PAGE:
3. Results and Discussion
3.1. FT-IR Spectroscopy
FT-IR spectra of prepared ZnO NPs and nanocomposites were recorded and some partial changes in the absorption peaks of different concentration of nanocomposites C1, C2, C3 and C4 were observed (Figure 1). The broad band near 3429 cm−1 represents the hydrogen bonded O-H stretching vibration  . The band 2987 cm−1 represents asymmetric stretching frequencies of alkyl groups. The band at 448 - 550 cm−1 was pointed out Zn-O stretching frequency  . The free OH functional group have a broad peak at 3600 - 3650 cm−1, and this peak goes toward 3100 - 3500 cm−1, if the OH group engaged in formation of hydrogen bond or complex with metal particles, so the broad peak of hydroxyl groups were appeared for nanocomposites in this range. The
Figure 1. FT-IR spectra of prepared ZnO NPs (B), nanocomposites 1% (C1), 1.5% (C2), 2% (C3) and 2.5% (C4).
presence of C-H and CH2 bonds of Alkanes in the PVA structure, were confirmed with the stretching peaks around 2855 - 3000 cm−1 and bending at 1403 cm−1. A single medium peak in 3100 - 3500 cm−1 for aromatic C-H and an intense peak in 1100 - 1350 cm−1 for C-N bond were shown for PANi. The presence of benzene rings in polyaniline structure was also confirmed with an intense C-H out of plane bending peak around 1475 - 1600 cm−1.
3.2. XRD Analysis
The sharp and intense peaks around 2θ values of 31.8, 34.4, 36.2, 47.5, 56.6, 62.8, 67.90 and 68.5 with 100, 002, 101, 102, 110, 103, 112 and 201 diffractions, were related to ZnO crystalline hexagonal structure which formed benign stabilizing complex by polymeric matrix. All the diffraction peaks are in good agreement with those of hexagonal wurtzite structure of prepared ZnO nanoparticles  . The XRD patterns were clearly exhibited the presence of ZnO NPs in nanocomposites (Figure 2). The average particle size of every PVA/PANi/ZnO nanocomposite was obtained using Scherrer’s Equation:
In which, D is the crystallite size, k is the shape factor that assumes a value of 0.89 for ZnO, λ is the X-ray wavelength (1.5418 A˚), β is the half height width of XRD peak and θ is the diffraction angle  . The diameters of ZnO nanoparticles were estimated to be at the range 22.57 - 33.90 nm for all samples.
X-ray diffraction histograms for the size distribution of ZnO NPs were demonstrated that their concentration increment in nanocomposites, would cause a scale down in smaller sizes of ZnO NPs. This is due to the agglomeration of ZnO NPs with increasing their concentrations (Figure 3).
3.3. FESEM Analysis
SEM images of pure and coated ZnO NPs were shown in Figure 4. The images were shown that, uncoated ZnO
Figure 2. XRD spectra of prepared ZnO NPs (B) and nanocomposites 1% (C1), 1.5% (C2), 2% (C3) and 2.5% (C4).
NPs were aggregated and compressed, while coated NPs had a better distribution and homogeneity. SEM images were also shown that, samples with medium concentraction (like C2 and C3) had a better distribution. This is due to the less agglomeration of NPs in medium concentraction of samples. This fact confirms the results of XRD analysis.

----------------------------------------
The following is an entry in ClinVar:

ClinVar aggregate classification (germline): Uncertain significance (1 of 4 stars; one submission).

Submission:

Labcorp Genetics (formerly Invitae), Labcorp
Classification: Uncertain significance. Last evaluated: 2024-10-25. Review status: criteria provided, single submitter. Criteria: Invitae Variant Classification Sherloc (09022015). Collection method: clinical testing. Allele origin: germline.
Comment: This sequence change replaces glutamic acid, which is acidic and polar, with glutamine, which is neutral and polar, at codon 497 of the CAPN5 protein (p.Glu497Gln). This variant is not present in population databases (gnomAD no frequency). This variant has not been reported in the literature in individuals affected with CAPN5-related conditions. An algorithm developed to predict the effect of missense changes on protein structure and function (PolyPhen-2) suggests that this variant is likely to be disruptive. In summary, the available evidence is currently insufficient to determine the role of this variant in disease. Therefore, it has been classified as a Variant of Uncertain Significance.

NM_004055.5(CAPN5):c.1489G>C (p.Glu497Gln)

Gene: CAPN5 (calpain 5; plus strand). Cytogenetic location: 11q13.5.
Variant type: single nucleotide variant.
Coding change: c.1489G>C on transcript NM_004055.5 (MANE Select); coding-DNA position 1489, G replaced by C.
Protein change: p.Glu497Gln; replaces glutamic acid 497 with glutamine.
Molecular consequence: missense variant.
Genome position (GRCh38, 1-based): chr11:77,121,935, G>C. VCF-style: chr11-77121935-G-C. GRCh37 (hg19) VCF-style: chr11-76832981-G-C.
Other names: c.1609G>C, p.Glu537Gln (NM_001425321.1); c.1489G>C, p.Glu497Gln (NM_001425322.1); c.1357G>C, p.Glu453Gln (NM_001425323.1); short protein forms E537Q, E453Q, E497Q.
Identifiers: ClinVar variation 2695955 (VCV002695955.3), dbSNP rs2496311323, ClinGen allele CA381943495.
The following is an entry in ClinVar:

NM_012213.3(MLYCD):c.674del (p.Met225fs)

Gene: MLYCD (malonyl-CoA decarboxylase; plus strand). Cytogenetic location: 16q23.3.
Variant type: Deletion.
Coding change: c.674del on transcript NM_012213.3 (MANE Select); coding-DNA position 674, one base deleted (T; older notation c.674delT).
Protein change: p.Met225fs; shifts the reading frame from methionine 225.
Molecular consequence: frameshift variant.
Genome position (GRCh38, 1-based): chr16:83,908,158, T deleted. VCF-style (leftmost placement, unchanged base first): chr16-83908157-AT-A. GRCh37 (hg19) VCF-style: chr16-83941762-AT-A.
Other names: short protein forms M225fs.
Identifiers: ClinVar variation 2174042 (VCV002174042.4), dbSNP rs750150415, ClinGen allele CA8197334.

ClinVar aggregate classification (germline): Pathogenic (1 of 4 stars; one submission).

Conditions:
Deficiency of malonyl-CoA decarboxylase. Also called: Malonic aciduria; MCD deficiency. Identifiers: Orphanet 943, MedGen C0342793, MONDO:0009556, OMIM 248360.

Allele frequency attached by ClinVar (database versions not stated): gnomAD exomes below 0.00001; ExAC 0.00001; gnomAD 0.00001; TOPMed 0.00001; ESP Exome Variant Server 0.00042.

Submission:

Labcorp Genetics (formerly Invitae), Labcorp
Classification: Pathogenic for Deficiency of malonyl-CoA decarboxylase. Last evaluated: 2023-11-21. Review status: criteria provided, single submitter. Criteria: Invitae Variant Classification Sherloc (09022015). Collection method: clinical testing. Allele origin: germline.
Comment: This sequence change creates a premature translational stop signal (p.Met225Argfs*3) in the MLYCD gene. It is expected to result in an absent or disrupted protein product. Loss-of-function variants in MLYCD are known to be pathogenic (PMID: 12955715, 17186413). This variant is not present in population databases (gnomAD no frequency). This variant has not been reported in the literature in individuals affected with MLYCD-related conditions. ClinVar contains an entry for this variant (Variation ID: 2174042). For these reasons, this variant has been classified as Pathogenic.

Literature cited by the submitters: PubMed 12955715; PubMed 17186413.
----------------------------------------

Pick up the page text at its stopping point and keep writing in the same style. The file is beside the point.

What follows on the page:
3.4. Antibacterial Properties of Prepared PVA/PANi/ZnO Nanocomposites
The results of antibacterial activity of ZnO NPs and nanocomposites against bacteria were depicted in Table 1. It was shown that the inhibition zone increased with increasing ZnO NPs’ content of nanocomposites, and also observed that the inhibition zone for Staph. was greater than that for E. coli. However, antibacterial activity could be attributed to antibacterial effect of ZnO NPs. It was suggested that ZnO NPs may affect the membrane of bacteria and inhibit their growth  . Antimicrobial activity of nanocomposites for low and high concentrations of ZnO NPs was low. This is due to the presence of small amounts of ZnO NPs in low concentration nanocomposite (C1), and agglomeration of ZnO NPs in high concentration nanocomposite (C4). At this circumstance the amount of interaction with cell membrane was decreased which would caused a reduction in the inhibition zone. In this test the antibacterial activity against Staph. was stronger than E. coli (Figure 5). Figure 6 was illustrated the scatter plot of the inhibition zone values for ZnO NPs and various concentrations of nanocomposites 1% (C1), 1.5% (C2), 2% (C3) and 2.5% (C4).
Figure 3. XRD histograms for the size distribution of ZnO nanoparticles (B) and different nanocomposites containing ZnO nanoparticles 1% (C1); 1.5% (C2); 2% (C3); 2.5% (C4).
Figure 4. SEM images of PVA/PANi (A), ZnO NPs (B), nanocomposites 1% (C1), 1.5% (C2), 2% (C3) and 2.5% (C4).
Table 1. Average inhibition zone and standard deviation for ZnO NPs and various concentrations of nanocomposites 1% (C1), 1.5% (C2), 2% (C3) and 2.5% (C4).
Figure 5. A schematic illustration of created inhibition zones for antibacterial activity of PVA/PANi polymer (A), ZnO NPs (B) and various concentrations of nanocomposites 1% (C1), 1.5% (C2), 2% (C3) and 2.5% (C4).
Figure 6. Scatter plot of inhibition zone versus ZnO NPs and various concentrations of nanocomposites 1% (C1), 1.5% (C2), 2% (C3) and 2.5% (C4).
ZnO NPs were synthesized using ZnO powder. PVA/PANi/ZnO nanocomposites were prepared in different concentrations of ZnO NPs [1% (C1), 1.5% (C2), 2% (C3) and 2.5% (C4)]. The antibacterial activity of PVA/ PANi/ZnO nanocomposites at different sizes of ZnO NPs was shown a strong antibacterial activity against Gram-positive and Gram-negative bacteria. These results were shown that the antibacterial resistance of ZnO NPs in nanocomposites could be modified according to their size distribution, and decreased with increasing in particle size. Further studies should be focused on the investigation of cytotoxic effects and the bactericidal effects of PVA/PANi/ZnO nanocomposites against different types of bacteria for potential widening of their applications, such as in surgical devices and in drug-delivery. Moreover, the XRD analysis peaks for ZnO NPs were in good agreement with those of hexagonal wurtzite structure. SEM images were shown an appropriate size distribution of ZnO NPs onto the polymer kip, and smaller sizes for ZnO NPs in lower concentration nanocomposites. The size distribution for different concentrations of nanocomposites was at the range 22.57 - 33.90 nm.
This research has been accomplished under financial support of the Department of Chemistry, University of Zabol and cordially laboratorial collaboration of the Faculty of Pharmacy, Zabol University of Medical Sciences, which should be appreciated.